Evidences that support a need for change: Recently the rate of clinical errors has increased even from experienced and skilled nurses, and complaints of fatigue, burnout and reduction in productivity have been made by the healthcare professionals. Almost 73% of the nurses complained that they work more than 10 hours every day since the last 2 years, and the rate of clinical errors have increased by more than 57% in this time. 89% of these nurses have stated that fatigue was the main reason for the clinical errors, while 34.5% of the nurses were diagnosed of burnout syndrome and compassion fatigue. 43.6% of the nurses also complained that they do not get adequate sleep or do not get enough time to spend with their family, friends or relaxing (Caruso 2014; Wickwire et al. 2017; Conway et al. 2017).

What I want to change

Where these evidences can be sourced: These evidences can be sourced to the clinical management and clinical governance teams to support my proposal.

Evidences that can support the proposal: In order to support my proposal adequately and persuasively, information related to the increase in clinical errors, amount of additional shift timing the nurses have to work for, shortage of staffing, diagnosis of fatigue and burnout syndromes among nurses, reduced job satisfaction of nurses, patient dissatisfaction, poor staff retention rates and nurses not getting enough rest and sleep (Caruso 2014; Acton et al. 2017).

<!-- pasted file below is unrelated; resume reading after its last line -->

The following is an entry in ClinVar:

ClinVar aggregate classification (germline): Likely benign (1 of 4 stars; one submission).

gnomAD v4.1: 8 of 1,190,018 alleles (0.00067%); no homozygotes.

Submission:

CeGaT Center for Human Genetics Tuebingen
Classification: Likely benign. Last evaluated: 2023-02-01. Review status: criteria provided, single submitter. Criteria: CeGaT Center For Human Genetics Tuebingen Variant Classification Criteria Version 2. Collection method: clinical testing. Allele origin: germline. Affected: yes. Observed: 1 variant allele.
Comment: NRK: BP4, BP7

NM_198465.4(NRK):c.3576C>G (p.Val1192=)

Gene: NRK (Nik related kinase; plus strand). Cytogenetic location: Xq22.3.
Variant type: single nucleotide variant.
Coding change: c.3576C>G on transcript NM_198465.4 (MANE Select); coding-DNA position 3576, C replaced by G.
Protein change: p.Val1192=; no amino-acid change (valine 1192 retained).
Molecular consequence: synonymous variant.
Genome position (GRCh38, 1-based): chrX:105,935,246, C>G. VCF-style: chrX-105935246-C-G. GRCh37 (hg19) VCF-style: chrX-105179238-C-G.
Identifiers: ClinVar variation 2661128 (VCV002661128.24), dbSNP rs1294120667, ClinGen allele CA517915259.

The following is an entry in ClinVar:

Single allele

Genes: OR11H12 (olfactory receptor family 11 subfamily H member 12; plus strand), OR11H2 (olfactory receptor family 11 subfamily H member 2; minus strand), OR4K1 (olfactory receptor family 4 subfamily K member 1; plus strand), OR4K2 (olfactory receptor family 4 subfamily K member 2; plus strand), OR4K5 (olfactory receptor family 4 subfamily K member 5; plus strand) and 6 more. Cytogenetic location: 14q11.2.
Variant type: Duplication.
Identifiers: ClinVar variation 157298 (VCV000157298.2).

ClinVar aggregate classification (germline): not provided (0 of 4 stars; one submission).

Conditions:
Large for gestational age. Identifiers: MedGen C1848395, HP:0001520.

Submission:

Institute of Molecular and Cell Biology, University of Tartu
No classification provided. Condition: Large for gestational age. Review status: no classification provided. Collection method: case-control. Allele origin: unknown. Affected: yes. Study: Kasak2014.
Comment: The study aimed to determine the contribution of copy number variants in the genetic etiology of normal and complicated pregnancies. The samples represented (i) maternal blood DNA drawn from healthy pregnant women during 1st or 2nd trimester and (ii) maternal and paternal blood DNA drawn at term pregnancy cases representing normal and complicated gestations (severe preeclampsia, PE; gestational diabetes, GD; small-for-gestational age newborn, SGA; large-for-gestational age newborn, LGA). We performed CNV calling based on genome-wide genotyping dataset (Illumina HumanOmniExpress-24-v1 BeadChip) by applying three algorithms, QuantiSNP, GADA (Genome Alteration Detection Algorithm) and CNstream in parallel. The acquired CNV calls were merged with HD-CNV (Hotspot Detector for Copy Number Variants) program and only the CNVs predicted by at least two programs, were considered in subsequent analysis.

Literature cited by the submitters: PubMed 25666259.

Strength of the evidence: All the evidences are empirical and quantitative in nature and are therefore very strong and convincing

Thoughts about the evidence can support the given problem: These evidences can help to understand the relation between long shift hours and fatigue of the nurses and its effect on the performance and job satisfaction (Clinton 2017).

Key partners I need to work with directly as a part of the engagement process: Nurses, Nursing supervisors, doctors/physicians, hospital administration, psychologists, lifestyle consultants and occupational safety advisors.

Individuals who needs to be engaged in consultation process: Lifestyle consultant, occupational advisors, doctors and physicians and hospital administration and governance.